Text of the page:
11/09/2015 - 13:51

Complaints process focus of DAP inquiry

11/09/2015 - 13:51

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An inquiry into Western Australia’s development assessment panels has recommended a more transparent process to deal with complaints regarding decisions, but has ruled out allowing third-party appeals.

Complaints process focus of DAP inquiry
ANSWERS: Joe Lenzo says the inquiry was timely and achieved industry’s desired result. Photo: Attila Csaszar

An inquiry into Western Australia’s development assessment panels has recommended a more transparent process to deal with complaints regarding decisions, but has ruled out allowing third-party appeals.

The state government commissioned a review on the operation of DAPs in WA in October last year, to assess how effective the panels had been since being established in 2011.

Under the DAP system, developers may choose to have their proposal determined by a panel if its cost is between $2 million and $20 million in the City of Perth, and between $2 million and $10 million in all other metropolitan and regional areas.

A DAP assessment is required in all jurisdictions for projects valued at more than $20 million.

The system has come under close scrutiny in recent months, particularly in South Perth, where there has been a groundswell of opposition regarding a series of approvals of large-scale apartment projects.

That opposition resulted in a South Perth residents group launching Supreme Court action against a 29-storey tower at 74 Mill Point Road early last month, with the residents claiming the DAP had applied the wrong planning guidelines to justify what they thought was excessive residential development.

Statistics released recently by the Department of Planning showed there was a total of 209 projects assessed by DAPs in 2014-15, with just 24 of those being refused.

One of the key recommendations of the report was for the Department of Planning to create a more accessible and transparent process for stakeholders to make complaints about panels’ decisions, and to promote better awareness of that process.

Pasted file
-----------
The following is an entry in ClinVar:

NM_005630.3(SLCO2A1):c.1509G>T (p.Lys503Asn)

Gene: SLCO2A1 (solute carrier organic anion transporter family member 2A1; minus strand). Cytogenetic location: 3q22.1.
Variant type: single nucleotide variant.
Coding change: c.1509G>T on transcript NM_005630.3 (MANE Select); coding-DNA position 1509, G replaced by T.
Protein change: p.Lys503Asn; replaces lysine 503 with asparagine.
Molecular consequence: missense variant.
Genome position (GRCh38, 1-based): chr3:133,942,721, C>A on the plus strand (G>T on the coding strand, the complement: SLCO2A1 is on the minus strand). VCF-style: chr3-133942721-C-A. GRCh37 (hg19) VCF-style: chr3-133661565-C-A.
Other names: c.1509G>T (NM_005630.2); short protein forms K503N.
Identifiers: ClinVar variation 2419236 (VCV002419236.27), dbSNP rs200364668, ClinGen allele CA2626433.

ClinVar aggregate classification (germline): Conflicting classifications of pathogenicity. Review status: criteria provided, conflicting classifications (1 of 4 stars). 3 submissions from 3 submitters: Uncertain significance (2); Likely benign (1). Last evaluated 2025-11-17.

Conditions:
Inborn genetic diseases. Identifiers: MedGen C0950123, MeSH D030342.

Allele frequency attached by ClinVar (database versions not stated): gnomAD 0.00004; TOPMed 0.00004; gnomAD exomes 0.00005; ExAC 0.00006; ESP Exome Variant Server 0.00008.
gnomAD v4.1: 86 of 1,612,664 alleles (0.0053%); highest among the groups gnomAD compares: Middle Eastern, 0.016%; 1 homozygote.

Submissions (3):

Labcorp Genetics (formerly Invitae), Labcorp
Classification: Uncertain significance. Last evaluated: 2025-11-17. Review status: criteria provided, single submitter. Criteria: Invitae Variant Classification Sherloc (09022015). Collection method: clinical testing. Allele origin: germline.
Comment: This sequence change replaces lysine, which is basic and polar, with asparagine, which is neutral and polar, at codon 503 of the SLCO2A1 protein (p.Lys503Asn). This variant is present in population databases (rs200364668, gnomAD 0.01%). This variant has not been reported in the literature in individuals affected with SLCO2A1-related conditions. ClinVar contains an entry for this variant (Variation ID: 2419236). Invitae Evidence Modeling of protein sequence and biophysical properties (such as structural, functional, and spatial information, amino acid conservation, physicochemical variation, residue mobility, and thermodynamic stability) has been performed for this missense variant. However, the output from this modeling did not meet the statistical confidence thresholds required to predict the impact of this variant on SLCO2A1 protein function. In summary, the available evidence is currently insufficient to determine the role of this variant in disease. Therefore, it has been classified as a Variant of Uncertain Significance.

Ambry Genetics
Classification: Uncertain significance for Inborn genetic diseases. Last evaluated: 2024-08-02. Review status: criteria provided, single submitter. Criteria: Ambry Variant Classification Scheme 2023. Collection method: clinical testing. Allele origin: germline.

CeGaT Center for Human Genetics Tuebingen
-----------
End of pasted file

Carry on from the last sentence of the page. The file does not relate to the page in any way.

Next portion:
However, the review resulted in two key findings: outdated and inconsistent local government planning policies had contributed to the types of decisions made by the DAPS; and there were no provisions in the system to impose penalties on local governments that did not review planning schemes.

As it stands, there is no opportunity for a third party to review a DAP decision, with the right to review a DAP determination through the State Administrative Tribunal restricted to applicants only.

Despite recommending a clearer complaints process, however, the inquiry also ruled out introducing third-party appeals to planning decisions.

Property Council of Australia WA executive director Joe Lenzo said the inquiry was an endorsement of the DAP process, and lauded the committee for not allowing third-party appeals.

“We certainly didn’t want to have third-party appeals going to a DAP because that takes away the very essence of why we’ve got a DAP, which is to move things along and to make sure that things are looked at from a professional point of view,” Mr Lenzo told Business News.

“If we started going to appeal processes we might as well not have a DAP and it would make it just as cumbersome as the process we tried to fix.”

Mr Lenzo said the Property Council was also pleased that the inquiry recommended closer scrutiny of local government representatives on DAPs.

“We’re not saying they shouldn’t be on there, like South Australia has done and removed local government representatives altogether from their DAPs,” he said.

“What we’re saying is it’s important that local government goes in there with an independent view and makes a decision on merit, rather on their constituencies.”

The state government has two months to respond to the report’s findings.

STANDING BY BUSINESS. TRUSTED BY BUSINESS.

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